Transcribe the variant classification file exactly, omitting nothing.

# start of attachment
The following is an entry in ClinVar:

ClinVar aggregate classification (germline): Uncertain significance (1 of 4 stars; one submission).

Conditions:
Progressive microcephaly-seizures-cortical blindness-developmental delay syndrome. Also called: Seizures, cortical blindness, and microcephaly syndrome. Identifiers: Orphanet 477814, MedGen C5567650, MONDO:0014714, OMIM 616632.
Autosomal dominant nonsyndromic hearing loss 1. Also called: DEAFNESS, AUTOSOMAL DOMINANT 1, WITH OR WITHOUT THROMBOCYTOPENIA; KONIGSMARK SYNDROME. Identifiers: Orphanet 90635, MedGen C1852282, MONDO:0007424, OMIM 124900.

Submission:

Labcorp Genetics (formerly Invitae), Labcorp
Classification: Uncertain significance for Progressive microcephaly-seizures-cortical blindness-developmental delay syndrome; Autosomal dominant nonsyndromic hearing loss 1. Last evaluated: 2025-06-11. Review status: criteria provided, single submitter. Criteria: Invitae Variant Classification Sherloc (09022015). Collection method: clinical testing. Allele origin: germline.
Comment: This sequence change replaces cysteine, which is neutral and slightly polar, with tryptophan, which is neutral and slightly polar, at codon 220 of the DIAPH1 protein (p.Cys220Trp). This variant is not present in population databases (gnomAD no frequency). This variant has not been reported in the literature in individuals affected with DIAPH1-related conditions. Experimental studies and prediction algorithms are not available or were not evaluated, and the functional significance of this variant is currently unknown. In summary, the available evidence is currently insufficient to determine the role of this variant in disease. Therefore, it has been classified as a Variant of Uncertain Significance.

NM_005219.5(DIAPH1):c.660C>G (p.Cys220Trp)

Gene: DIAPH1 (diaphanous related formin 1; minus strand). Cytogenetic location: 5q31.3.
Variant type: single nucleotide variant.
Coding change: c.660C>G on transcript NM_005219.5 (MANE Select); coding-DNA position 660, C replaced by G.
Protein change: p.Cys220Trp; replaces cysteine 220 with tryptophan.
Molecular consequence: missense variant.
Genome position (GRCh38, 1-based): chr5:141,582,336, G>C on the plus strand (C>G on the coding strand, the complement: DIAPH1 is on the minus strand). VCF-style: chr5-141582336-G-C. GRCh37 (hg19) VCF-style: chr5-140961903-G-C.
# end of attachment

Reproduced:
The following is an entry in ClinVar:

ClinVar aggregate classification (germline): Uncertain significance (1 of 4 stars; one submission).

Conditions:
Progressive microcephaly-seizures-cortical blindness-developmental delay syndrome. Also called: Seizures, cortical blindness, and microcephaly syndrome. Identifiers: Orphanet 477814, MedGen C5567650, MONDO:0014714, OMIM 616632.
Autosomal dominant nonsyndromic hearing loss 1. Also called: DEAFNESS, AUTOSOMAL DOMINANT 1, WITH OR WITHOUT THROMBOCYTOPENIA; KONIGSMARK SYNDROME. Identifiers: Orphanet 90635, MedGen C1852282, MONDO:0007424, OMIM 124900.

Submission:

Labcorp Genetics (formerly Invitae), Labcorp
Classification: Uncertain significance for Progressive microcephaly-seizures-cortical blindness-developmental delay syndrome; Autosomal dominant nonsyndromic hearing loss 1. Last evaluated: 2025-06-11. Review status: criteria provided, single submitter. Criteria: Invitae Variant Classification Sherloc (09022015). Collection method: clinical testing. Allele origin: germline.
Comment: This sequence change replaces cysteine, which is neutral and slightly polar, with tryptophan, which is neutral and slightly polar, at codon 220 of the DIAPH1 protein (p.Cys220Trp). This variant is not present in population databases (gnomAD no frequency). This variant has not been reported in the literature in individuals affected with DIAPH1-related conditions. Experimental studies and prediction algorithms are not available or were not evaluated, and the functional significance of this variant is currently unknown. In summary, the available evidence is currently insufficient to determine the role of this variant in disease. Therefore, it has been classified as a Variant of Uncertain Significance.

NM_005219.5(DIAPH1):c.660C>G (p.Cys220Trp)

Gene: DIAPH1 (diaphanous related formin 1; minus strand). Cytogenetic location: 5q31.3.
Variant type: single nucleotide variant.
Coding change: c.660C>G on transcript NM_005219.5 (MANE Select); coding-DNA position 660, C replaced by G.
Protein change: p.Cys220Trp; replaces cysteine 220 with tryptophan.
Molecular consequence: missense variant.
Genome position (GRCh38, 1-based): chr5:141,582,336, G>C on the plus strand (C>G on the coding strand, the complement: DIAPH1 is on the minus strand). VCF-style: chr5-141582336-G-C. GRCh37 (hg19) VCF-style: chr5-140961903-G-C.